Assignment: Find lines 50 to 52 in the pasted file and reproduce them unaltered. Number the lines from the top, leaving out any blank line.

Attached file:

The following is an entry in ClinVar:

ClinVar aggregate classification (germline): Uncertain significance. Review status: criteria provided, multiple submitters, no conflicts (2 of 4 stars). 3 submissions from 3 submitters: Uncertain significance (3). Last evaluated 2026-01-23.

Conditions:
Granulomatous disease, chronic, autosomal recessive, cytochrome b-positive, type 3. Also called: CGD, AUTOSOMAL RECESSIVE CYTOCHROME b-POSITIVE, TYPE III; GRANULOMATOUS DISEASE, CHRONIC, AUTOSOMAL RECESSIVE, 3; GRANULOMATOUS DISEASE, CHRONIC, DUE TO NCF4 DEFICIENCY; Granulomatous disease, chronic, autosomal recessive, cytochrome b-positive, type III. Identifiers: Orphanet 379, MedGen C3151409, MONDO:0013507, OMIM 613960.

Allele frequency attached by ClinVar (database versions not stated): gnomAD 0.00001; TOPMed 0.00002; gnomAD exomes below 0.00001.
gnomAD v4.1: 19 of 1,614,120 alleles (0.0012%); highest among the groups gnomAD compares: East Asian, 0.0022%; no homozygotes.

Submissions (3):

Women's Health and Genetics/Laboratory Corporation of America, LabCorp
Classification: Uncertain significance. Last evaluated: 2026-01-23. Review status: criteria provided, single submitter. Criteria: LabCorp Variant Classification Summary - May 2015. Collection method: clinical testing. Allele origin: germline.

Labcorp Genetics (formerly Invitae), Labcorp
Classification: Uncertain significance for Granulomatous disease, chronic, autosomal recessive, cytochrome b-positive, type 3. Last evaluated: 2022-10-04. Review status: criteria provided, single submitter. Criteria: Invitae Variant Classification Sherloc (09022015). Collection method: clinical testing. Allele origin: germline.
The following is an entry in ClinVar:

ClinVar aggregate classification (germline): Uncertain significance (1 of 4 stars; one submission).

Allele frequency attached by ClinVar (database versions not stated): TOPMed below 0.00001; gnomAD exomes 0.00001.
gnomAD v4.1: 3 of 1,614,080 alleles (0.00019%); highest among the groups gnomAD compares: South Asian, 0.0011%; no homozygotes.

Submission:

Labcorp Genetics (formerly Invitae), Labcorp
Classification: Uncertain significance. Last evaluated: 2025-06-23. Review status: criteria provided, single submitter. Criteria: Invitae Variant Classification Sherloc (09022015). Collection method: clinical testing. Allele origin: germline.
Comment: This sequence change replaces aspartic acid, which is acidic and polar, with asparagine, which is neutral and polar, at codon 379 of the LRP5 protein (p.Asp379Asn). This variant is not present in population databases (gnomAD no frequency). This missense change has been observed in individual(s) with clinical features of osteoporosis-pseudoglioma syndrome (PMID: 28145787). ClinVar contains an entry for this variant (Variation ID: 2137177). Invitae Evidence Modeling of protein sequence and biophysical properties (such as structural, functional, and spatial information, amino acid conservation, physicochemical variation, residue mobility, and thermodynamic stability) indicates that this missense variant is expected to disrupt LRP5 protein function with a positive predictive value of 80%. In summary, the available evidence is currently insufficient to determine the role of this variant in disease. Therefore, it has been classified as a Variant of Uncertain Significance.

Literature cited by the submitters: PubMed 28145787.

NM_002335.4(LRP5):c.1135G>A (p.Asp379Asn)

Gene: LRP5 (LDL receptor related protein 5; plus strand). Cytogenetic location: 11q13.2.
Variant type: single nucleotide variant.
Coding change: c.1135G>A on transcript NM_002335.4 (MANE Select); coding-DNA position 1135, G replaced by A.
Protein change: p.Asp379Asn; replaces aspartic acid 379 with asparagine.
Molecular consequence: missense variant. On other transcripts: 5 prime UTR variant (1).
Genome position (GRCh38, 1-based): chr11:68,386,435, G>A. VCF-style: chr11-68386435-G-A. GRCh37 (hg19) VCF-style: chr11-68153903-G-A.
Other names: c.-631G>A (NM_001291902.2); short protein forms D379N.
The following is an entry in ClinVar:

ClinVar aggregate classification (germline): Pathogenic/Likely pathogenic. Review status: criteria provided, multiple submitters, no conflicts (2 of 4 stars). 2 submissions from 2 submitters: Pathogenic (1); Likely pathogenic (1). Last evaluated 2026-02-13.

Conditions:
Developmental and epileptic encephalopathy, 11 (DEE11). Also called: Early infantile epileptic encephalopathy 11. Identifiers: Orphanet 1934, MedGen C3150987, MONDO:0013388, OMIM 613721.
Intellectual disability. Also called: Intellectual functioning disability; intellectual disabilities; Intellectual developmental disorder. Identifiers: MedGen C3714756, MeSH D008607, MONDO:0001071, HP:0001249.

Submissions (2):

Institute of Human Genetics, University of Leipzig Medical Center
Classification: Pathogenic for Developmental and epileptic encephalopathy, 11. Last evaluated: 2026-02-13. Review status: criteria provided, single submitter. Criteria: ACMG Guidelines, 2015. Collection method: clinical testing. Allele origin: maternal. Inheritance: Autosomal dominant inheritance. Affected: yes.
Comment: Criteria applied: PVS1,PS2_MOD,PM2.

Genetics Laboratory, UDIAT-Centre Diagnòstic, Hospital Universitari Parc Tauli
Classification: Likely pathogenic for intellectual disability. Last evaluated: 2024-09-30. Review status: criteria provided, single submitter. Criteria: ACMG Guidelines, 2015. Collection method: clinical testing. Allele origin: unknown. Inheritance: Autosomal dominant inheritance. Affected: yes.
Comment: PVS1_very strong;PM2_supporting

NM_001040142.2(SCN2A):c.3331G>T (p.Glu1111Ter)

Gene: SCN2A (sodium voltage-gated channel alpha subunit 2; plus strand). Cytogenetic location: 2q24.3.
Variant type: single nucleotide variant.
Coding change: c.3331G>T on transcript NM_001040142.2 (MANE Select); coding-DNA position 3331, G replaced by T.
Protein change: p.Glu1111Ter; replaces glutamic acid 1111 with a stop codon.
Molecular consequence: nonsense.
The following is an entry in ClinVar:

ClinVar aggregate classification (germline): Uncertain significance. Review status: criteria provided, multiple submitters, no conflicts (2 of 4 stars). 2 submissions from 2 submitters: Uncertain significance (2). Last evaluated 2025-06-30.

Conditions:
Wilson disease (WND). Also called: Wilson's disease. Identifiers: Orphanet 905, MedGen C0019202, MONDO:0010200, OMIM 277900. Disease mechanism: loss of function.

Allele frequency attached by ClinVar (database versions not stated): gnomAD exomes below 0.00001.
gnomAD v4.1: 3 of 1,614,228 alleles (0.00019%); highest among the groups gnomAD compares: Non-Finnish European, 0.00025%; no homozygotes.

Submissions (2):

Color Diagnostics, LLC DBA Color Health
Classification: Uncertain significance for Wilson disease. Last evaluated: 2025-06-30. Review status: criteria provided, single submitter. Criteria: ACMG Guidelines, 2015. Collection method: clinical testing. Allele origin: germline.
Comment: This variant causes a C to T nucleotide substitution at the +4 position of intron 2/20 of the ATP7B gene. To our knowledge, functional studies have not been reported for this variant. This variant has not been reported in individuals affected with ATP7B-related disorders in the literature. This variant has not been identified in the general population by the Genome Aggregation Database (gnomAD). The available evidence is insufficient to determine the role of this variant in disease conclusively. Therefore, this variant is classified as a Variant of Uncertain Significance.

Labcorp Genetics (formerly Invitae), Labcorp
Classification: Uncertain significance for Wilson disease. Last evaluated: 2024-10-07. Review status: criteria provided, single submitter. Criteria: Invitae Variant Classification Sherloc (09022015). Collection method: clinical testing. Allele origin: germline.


Wilson disease (WND). Also called: Wilson's disease. Identifiers: Orphanet 905, MedGen C0019202, MONDO:0010200, OMIM 277900. Disease mechanism: loss of function.

Allele frequency attached by ClinVar (database versions not stated): gnomAD exomes below 0.00001.
gnomAD v4.1: 3 of 1,614,228 alleles (0.00019%); highest among the groups gnomAD compares: Non-Finnish European, 0.00025%; no homozygotes.